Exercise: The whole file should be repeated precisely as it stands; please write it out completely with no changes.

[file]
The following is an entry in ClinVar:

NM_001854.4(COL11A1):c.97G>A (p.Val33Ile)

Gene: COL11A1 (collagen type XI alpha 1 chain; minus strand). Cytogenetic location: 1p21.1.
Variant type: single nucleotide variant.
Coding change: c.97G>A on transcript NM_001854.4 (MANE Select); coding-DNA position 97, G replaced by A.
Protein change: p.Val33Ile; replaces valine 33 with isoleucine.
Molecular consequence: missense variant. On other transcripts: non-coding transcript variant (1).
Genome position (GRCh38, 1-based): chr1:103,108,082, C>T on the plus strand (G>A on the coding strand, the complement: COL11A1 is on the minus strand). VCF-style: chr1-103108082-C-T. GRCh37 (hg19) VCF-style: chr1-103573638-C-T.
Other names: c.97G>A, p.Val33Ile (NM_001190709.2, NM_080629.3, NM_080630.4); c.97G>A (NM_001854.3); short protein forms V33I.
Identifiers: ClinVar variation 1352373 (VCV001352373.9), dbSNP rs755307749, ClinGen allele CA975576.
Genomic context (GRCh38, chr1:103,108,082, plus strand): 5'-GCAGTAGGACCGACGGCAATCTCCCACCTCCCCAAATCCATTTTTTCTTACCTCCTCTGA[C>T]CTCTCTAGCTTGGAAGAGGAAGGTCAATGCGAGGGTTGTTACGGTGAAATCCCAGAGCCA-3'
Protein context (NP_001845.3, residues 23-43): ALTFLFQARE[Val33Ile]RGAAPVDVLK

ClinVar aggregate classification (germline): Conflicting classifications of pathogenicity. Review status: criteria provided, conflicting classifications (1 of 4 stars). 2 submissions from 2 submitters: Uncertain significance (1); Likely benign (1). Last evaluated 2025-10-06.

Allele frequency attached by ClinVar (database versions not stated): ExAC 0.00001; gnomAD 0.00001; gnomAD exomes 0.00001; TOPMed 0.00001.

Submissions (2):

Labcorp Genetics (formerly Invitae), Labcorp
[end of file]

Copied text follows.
The following is an entry in ClinVar:

NM_001854.4(COL11A1):c.97G>A (p.Val33Ile)

Gene: COL11A1 (collagen type XI alpha 1 chain; minus strand). Cytogenetic location: 1p21.1.
Variant type: single nucleotide variant.
Coding change: c.97G>A on transcript NM_001854.4 (MANE Select); coding-DNA position 97, G replaced by A.
Protein change: p.Val33Ile; replaces valine 33 with isoleucine.
Molecular consequence: missense variant. On other transcripts: non-coding transcript variant (1).
Genome position (GRCh38, 1-based): chr1:103,108,082, C>T on the plus strand (G>A on the coding strand, the complement: COL11A1 is on the minus strand). VCF-style: chr1-103108082-C-T. GRCh37 (hg19) VCF-style: chr1-103573638-C-T.
Other names: c.97G>A, p.Val33Ile (NM_001190709.2, NM_080629.3, NM_080630.4); c.97G>A (NM_001854.3); short protein forms V33I.
Identifiers: ClinVar variation 1352373 (VCV001352373.9), dbSNP rs755307749, ClinGen allele CA975576.
Genomic context (GRCh38, chr1:103,108,082, plus strand): 5'-GCAGTAGGACCGACGGCAATCTCCCACCTCCCCAAATCCATTTTTTCTTACCTCCTCTGA[C>T]CTCTCTAGCTTGGAAGAGGAAGGTCAATGCGAGGGTTGTTACGGTGAAATCCCAGAGCCA-3'
Protein context (NP_001845.3, residues 23-43): ALTFLFQARE[Val33Ile]RGAAPVDVLK

ClinVar aggregate classification (germline): Conflicting classifications of pathogenicity. Review status: criteria provided, conflicting classifications (1 of 4 stars). 2 submissions from 2 submitters: Uncertain significance (1); Likely benign (1). Last evaluated 2025-10-06.

Allele frequency attached by ClinVar (database versions not stated): ExAC 0.00001; gnomAD 0.00001; gnomAD exomes 0.00001; TOPMed 0.00001.

Submissions (2):

Labcorp Genetics (formerly Invitae), Labcorp